MAY 12 – JUNE 16, 2012

MAY 12, 6–8 PM

GARBOUSHIAN GALLERY is pleased to present Past Present Future: Connect, an exhibition of new works by Portland-based artist Emily Counts. This marks Counts’ first solo exhibition with the gallery.

In this exhibition, technology from the past, present and future is examined in acknowledgement of a time when new inventions and scientific ideas were perceived as magic or a product of the occult. Counts’ work consists of sculptures that represent machines and technological inventions relating to communications, such as a computer, fax machine, answering machine, and various push button and rotary telephones, as well a series of robot heads that look into the future.

The sculptures speak of mysticism more than science and engineering, as their fluid surfaces drip and shift. Most of Counts’ pieces depict common or outdated household devices, yet their altered forms and surfaces more accurately suggest a metaphysical purpose. In truth, these devices would be impractical or impossible to use for communication. Counts’ sculptures pair clean geometric shapes with glazes that have been allowed to bleed and run together. Other sculptures are coated with layers of translucent and colored epoxy resin, which give them a melting or wet appearance, implying movement. Several sculptures are electrically illuminated from within, emitting light through resin and glass, or revealing hidden interior spaces behind a two-way mirror with the press of a button.



The series of Robot Heads, symbols of new and future technology, also nod to the past as they were created out of porcelain, metallic luster, and glass—materials that are reminiscent of an era of careful craftsmanship. They express both anxiety about our speed of progression into the future, and optimism that beauty can be found there.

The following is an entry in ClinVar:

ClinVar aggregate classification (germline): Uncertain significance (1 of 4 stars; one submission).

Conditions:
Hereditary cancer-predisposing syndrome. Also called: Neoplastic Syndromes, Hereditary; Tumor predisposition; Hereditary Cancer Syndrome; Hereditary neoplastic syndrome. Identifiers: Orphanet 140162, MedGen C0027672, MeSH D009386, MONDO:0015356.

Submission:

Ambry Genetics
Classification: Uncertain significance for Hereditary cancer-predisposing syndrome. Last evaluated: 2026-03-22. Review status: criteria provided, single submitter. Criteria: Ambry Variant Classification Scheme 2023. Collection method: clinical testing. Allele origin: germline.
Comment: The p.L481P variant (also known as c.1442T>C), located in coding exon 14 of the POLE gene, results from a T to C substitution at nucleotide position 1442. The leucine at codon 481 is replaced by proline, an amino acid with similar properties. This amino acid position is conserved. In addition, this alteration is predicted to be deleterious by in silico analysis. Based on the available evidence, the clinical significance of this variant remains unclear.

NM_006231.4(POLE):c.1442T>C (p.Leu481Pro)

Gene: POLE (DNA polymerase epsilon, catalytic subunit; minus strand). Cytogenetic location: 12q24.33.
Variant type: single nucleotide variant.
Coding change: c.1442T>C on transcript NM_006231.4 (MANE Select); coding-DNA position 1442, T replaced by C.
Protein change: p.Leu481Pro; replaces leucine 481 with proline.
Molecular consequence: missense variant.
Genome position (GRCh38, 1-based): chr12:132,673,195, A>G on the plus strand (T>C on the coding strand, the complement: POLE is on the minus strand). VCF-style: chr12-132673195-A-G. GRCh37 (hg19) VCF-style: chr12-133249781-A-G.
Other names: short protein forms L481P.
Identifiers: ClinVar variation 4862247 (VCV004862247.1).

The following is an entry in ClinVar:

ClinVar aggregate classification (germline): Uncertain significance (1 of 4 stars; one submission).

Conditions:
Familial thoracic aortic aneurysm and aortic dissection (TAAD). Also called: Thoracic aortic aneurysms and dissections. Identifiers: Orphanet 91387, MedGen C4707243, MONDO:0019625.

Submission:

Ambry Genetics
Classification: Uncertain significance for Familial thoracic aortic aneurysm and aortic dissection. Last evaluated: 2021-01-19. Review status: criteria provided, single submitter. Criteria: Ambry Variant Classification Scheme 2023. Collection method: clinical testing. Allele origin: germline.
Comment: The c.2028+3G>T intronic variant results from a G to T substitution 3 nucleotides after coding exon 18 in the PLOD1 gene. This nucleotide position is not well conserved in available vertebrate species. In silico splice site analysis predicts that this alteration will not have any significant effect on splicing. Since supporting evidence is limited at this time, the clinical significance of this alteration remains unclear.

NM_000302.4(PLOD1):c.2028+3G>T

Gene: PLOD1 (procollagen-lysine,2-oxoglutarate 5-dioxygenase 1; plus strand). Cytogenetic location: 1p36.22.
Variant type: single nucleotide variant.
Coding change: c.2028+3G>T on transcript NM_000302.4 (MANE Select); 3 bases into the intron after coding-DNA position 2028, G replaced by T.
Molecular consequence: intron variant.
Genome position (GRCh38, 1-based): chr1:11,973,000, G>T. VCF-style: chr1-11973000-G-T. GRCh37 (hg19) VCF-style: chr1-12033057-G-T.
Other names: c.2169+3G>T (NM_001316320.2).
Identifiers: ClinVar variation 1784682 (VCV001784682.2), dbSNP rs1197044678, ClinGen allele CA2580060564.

The central piece for this exhibition is the Campfire Machine installation. It consists of a Campfire sculpture with logs and a glowing flame that is “plugged in” with electric cord to the Machine. This machine structure resembles a TV or computer monitor stacked on top of large geometric blocks. The monitor displays a flickering fire image as it attempts to imitate the movements of a flame. It seems that the machine is trying to understand the nature of the campfire—its purpose, materials, and how it works. Fire was one of humanity’s earliest and greatest telecommunications inventions, changing history by allowing humans to communicate with smoke signals, and thus migrate, expand and thrive. The Campfire Machine installation draws a relationship between this symbol of ancient innovation and the modern day progression of computer science and artificial intelligence.

Emily Counts lives and works in Portland, Oregon. She has a BFA from the California College of the Arts, and also studied at the Hochschule der Kunste in Berlin, Germany. Counts has exhibited in New York, Los Angeles and Tokyo. In 2012 she received grants from both the Oregon Arts Commission and The Ford Family Foundation.

An opening reception for Emily Counts will take place on Saturday, May 12, from 6:00 to 8:00 pm. The exhibition will remain on view until June 16, 2012.